I've just listened to Nathan Guy talking down concern about Chinese blocking of meat imports (resolved Thursday).
My firm has paid particular attention recently to the way FTAs (Free Trade Agreements) can effectively over-ride Parliamentary sovereignty (our legal self determination).
Prospects for steady gains in global economic growth throughout 2013 are fading amid signs that the recession in the euro zone is worse than expected and that China's recovery has stumbled. Although the US economy is performing quite well in the face of fiscal tightening, a synchronised global upturn is now looking less likely in the next six months. In the light of recent data, The Economist Intelligence Unit this month has lowered its forecast for global economic growth in 2013-14.
As an Association of South-East Asian Nations (ASEAN) summit meeting later this month approaches, territorial tensions over the South China Sea are rising again. Vietnam is taking a more proactive approach in terms of cementing its strengthening alliances with both the US and Japan, at the same time as other ASEAN countries are also becoming more assertive.
An agreement struck with one of China’s largest dairy companies will help New Zealand sell its agricultural know-how to China.
There are still a few places available to join the New Zealand trade mission to Indonesia in May.
New Zealand government agencies have been signalling for some time the opportunity for our country to forge closer business ties with Indonesia.
Amid many candidates gearing up their campaigns for the 2014 Presidential Election, Minister of Trade Gita Wirjawan says he is ready to compete in the race.
“I am ready [to be a presidential candidate] if I was to be considered and allowed. But we will see, it is still long way to go,” Gita said in Jakarta on Saturday.
SUSILO BAMBANG YUDHOYONO, the president of Indonesia, was in Singapore on Monday for the regular Singapore-Indonesia “leaders’ retreat”, a chance for a more relaxed exchange of views between the premiers of the biggest South-East Asian country and one of the smallest.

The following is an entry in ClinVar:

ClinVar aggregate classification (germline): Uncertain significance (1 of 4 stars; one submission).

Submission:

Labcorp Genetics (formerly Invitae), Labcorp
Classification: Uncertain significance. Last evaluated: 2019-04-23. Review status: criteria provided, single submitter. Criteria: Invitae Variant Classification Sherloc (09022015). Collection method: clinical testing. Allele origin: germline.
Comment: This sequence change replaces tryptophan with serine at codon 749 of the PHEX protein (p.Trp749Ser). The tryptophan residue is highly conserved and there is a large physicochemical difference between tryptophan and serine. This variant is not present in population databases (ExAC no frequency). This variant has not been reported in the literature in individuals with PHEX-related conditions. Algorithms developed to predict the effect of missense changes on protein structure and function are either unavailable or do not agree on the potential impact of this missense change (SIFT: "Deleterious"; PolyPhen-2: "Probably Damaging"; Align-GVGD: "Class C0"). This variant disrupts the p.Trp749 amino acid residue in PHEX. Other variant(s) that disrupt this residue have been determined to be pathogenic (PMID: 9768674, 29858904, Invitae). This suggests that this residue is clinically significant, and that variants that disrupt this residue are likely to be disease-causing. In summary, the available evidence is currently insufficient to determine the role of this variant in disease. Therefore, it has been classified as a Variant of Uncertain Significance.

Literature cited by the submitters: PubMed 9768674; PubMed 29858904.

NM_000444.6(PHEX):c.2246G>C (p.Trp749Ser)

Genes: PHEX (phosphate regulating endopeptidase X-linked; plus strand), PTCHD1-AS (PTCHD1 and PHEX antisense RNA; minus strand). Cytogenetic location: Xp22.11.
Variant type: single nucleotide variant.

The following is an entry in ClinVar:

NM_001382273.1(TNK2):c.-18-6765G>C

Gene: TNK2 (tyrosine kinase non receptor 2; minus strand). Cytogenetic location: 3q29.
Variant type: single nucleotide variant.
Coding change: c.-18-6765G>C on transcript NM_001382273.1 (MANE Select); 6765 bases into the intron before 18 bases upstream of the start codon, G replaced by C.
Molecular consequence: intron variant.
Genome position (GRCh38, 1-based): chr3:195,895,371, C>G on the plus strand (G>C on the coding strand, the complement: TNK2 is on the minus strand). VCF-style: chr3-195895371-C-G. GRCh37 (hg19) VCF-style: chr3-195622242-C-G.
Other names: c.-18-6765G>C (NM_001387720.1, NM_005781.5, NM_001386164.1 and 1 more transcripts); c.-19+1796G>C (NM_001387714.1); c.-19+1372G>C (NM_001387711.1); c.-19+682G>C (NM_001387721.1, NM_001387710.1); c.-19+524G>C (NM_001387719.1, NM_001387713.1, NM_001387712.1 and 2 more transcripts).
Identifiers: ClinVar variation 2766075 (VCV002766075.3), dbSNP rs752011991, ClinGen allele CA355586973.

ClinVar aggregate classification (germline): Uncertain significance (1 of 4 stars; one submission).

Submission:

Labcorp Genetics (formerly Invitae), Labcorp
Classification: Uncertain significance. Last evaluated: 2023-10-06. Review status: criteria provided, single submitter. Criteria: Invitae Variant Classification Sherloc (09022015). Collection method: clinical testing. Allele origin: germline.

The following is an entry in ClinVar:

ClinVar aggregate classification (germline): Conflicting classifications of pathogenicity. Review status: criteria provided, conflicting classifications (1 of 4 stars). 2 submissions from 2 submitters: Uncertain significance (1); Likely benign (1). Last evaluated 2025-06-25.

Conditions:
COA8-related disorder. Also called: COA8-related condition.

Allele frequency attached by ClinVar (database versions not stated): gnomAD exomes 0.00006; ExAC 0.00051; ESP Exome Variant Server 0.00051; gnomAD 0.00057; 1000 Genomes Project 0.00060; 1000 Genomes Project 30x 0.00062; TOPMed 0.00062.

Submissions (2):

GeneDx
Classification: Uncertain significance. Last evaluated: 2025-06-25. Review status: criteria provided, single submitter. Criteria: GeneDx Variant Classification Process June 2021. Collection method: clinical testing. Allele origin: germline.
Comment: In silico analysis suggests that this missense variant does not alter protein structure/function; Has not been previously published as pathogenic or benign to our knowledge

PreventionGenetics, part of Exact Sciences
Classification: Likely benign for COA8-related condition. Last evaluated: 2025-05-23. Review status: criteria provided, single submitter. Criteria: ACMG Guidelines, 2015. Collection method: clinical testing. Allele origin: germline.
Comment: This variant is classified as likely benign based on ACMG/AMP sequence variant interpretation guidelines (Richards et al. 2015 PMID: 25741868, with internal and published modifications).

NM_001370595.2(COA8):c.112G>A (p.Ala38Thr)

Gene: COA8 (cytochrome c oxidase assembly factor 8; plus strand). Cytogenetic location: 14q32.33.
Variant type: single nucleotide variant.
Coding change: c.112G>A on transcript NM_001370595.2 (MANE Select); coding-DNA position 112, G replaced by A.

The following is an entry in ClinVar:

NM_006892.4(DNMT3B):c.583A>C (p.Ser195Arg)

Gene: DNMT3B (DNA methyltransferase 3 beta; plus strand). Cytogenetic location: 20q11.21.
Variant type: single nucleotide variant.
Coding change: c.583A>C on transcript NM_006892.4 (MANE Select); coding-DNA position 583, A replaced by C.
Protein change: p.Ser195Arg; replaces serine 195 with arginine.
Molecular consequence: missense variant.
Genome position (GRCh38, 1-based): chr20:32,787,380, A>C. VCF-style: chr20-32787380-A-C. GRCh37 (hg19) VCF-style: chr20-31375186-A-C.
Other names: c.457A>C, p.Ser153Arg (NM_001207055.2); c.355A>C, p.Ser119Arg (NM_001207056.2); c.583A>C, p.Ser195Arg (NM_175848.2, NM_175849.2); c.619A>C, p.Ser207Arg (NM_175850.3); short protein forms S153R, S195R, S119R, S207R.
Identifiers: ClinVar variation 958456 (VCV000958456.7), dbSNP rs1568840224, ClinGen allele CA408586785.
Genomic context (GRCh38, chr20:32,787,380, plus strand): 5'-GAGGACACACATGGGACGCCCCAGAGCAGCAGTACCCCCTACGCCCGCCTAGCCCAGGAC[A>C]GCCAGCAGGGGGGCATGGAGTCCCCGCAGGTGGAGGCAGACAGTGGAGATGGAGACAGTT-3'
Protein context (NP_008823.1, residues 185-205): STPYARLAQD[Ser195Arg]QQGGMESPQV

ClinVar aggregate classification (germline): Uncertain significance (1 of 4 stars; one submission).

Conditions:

An important new report from Human Rights Watch on the violence last year in western Myanmar's Rakhine state has particular resonance for this blog. Two days last October in Mrauk-u in Rakhine marked for me a low point in a long career in journalism. After some time reporting in Sittwe on the aftermath of the terrible violence in June between the Buddhist, ethnic-Rakhine majority and the Muslim Rohingya minority, we had taken the five-hour boat trip upriver to the ancient capital of what used to be known as Arakan.
Ms Yingluck took a short break from hectic rounds of official functions on Sunday to visit a sheep and dairy farm in Karata, about 40 kilometres south of New Zealand's business capital.
The aim of the trip was to see a demonstration of farm techniques to boost milk production and cattle raising.
Discussions with New Zealand companies in recent weeks has highlighted the value in breaking down how the New Zealand Embassy can support business. This blog is an attempt to set out simply and clearly what the team here can do to help.
The key agencies so far as New Zealand companies are concerned are the Ministry of Foreign Affairs (MFAT) and Trade and New Zealand Trade and Enterprise (NZTE). We work closely together and are co-located in the New Zealand Embassy in Jakarta.
I recently spent a fortnight in New Zealand. This was not only a good opportunity to enjoy the brilliant late summer weather in Wellington, Dunedin and Auckland, but also a chance to connect with a wide range of businesses with interests in Indonesia.
With all the pomp and ceremony befitting god-king of Angkor, Norodom Sihanouk was laid to rest by his subjects on February 4th. So Cambodians said farewell to a deposed monarch who had overshadowed their country’s political life for almost 70 years.
Up and down a 4km stretch of highway on the northern outskirts of Phnom Penh, about 3,000 of Cambodia’s Cham minority have built a life. Their distinctive Muslim culture thrives in conditions of close-knit community, a stark contrast to the shattering days the country endured through the rule of the Khmer Rouge and the civil war that followed. For a generation the Cham were isolated and, at times, slaughtered.
Listening to a procession of manufacturers say their piece to the parliamentary inquiry into manufacturing this week, two things were clear.